5. The method of claim 1, wherein the workflow controller generates the first workflow agent and the second workflow agent.

6. The method of claim 1, wherein selecting, by the first workflow agent and based on first resources needed to perform the first task, the first cluster for performing the first task is further based on selecting the first cluster to minimize resource use to perform the first task.

7. The method of claim 1, wherein selecting, by the second workflow agent and based on second resources needed to perform the second task, the second cluster for performing the second task is further based on selecting the second cluster to minimize resource use to perform the second task.

8. The method of claim 1, wherein the workflow controller operates in a master cluster which is separate from the first cluster and the second cluster.

9. The method of claim 1, wherein the first cluster and the second cluster are different clusters having different characteristics.

10. The method of claim 1, further comprising:

when the workflow controller is stopped or deleted: stopping or deleting the first workflow agent; and stopping or deleting the second workflow agent.

11. A system comprising:

a processor; and
a computer-readable storage device storing instructions which, when X could by the processor, cause the processor perform operations comprising: receiving, at a workflow controller, a machine learning workflow, the machine learning workflow associated with a first task and a second task;
segmenting, by the workflow controller, the machine learning workflow into a first sub-workflow associated with the first task and a second sub-workflow associated with the second task;
assigning a first workflow agent to the first sub-workflow and assigning a second workflow agent to the second sub-workflow;
selecting, by the first workflow agent and based on first resources needed to perform the first task, a first cluster for performing the first task; and
selecting, by the second workflow agent and based on second resources needed to perform the second task, a second cluster for performing the second task.

12. The system of claim 11, wherein the first task comprises training a machine learning model.

13. The system of claim 12, wherein the second task comprises deploying the machine learning model.

14. The system of claim 11, wherein the computer-readable storage device stores additional instructions which, when executed by the processor, cause the processor to perform further operations comprising:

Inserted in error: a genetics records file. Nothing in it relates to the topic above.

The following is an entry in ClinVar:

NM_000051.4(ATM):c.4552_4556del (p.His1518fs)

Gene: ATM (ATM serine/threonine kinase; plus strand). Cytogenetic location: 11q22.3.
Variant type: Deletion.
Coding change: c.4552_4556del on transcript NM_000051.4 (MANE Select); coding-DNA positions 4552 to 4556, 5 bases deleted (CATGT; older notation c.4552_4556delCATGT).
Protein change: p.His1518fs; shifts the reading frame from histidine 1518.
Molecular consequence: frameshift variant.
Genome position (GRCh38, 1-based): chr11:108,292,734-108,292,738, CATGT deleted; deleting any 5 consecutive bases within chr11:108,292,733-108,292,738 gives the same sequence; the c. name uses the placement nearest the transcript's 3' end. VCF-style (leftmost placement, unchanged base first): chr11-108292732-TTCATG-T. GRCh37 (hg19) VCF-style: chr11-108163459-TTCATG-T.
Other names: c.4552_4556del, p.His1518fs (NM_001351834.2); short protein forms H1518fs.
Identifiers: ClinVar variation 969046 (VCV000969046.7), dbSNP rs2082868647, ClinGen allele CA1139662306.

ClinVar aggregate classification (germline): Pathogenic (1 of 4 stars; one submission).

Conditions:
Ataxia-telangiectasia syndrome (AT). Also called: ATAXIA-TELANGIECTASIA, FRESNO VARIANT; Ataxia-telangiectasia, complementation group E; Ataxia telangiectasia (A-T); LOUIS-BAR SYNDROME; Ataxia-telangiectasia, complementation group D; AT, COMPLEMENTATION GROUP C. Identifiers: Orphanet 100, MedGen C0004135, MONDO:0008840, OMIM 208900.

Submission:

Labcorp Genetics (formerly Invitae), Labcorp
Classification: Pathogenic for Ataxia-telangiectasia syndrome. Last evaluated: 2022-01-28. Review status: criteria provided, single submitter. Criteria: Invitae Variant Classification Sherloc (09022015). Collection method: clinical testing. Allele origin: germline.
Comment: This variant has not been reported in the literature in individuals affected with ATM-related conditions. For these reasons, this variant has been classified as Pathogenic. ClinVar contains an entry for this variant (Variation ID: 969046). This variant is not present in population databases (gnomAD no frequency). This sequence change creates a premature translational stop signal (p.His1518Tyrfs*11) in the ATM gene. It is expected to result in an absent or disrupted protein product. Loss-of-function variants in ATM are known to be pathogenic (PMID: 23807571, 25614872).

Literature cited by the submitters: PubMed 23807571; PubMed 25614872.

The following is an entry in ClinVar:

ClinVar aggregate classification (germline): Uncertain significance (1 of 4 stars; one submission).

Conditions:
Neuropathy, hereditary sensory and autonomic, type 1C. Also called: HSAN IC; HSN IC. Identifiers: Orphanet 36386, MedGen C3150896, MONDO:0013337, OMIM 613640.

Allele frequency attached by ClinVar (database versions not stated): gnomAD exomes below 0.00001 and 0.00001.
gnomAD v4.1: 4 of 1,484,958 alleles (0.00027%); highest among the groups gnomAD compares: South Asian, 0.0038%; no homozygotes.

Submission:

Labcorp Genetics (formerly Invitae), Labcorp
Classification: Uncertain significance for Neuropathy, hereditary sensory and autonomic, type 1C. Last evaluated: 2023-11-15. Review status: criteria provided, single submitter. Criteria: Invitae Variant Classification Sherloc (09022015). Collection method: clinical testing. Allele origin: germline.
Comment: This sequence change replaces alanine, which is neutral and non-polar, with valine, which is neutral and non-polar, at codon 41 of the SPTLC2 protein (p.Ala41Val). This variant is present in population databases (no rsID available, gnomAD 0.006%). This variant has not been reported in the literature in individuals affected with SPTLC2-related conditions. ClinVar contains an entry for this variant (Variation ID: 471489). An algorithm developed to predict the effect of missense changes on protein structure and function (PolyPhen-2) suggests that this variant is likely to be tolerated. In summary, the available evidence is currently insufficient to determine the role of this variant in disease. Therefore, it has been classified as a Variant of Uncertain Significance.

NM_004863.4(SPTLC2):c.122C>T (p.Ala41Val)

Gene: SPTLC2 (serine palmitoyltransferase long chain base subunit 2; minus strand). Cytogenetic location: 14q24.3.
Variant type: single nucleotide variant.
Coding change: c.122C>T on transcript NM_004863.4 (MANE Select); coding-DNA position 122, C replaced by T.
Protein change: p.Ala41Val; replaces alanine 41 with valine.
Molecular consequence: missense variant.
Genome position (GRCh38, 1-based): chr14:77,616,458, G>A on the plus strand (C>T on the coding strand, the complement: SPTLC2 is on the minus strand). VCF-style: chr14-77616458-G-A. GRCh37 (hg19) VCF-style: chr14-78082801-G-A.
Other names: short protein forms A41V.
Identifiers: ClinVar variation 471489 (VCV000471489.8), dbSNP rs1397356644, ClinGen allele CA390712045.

deploying the first task on the first cluster; and
deploying the second task on the second cluster.

15. The system of claim 11, wherein the workflow controller generates the first workflow agent and the second workflow agent.

16. The system of claim 11, wherein selecting, by the first workflow agent and based on first resources needed to perform the first task, the first cluster for performing the first task is further based on selecting the first cluster to minimize resource use to perform the first task.

17. The system of claim 11, wherein selecting, by the second workflow agent and based on second resources needed to perform the second task, the second cluster for performing the second task is further based on selecting the second cluster to minimize resource use to perform the second task.

18. The system of claim 11, wherein the workflow controller operates in a master cluster which is separate from the first cluster and the second cluster.

19. The system of claim 11, wherein the first cluster and the second cluster are different clusters having different characteristics.

20. The system of claim 11, wherein the computer-readable storage device stores additional instructions which, when executed by the processor, cause the processor to perform further operations comprising:

when the workflow controller is stopped or deleted: stopping or deleting the first workflow agent; and stopping or deleting the second workflow agent.
Patent History
Publication number: 20210182729
Type: Application
Filed: Dec 11, 2019
Publication Date: Jun 17, 2021
Patent Grant number: 11847500
Inventors: Johnu George (San Jose, CA), Sourav Chakraborty (Fremont, CA), Amit Kumar Saha (Bangalore), Debojyoti Dutta (Santa Clara, CA), Xinyuan Huang (San Jose, CA), Adhita Selvaraj (San Jose, CA)
Application Number: 16/710,499
Classifications
International Classification: G06N 20/00 (20060101); G06K 9/62 (20060101); G06F 9/48 (20060101); G06F 9/38 (20060101);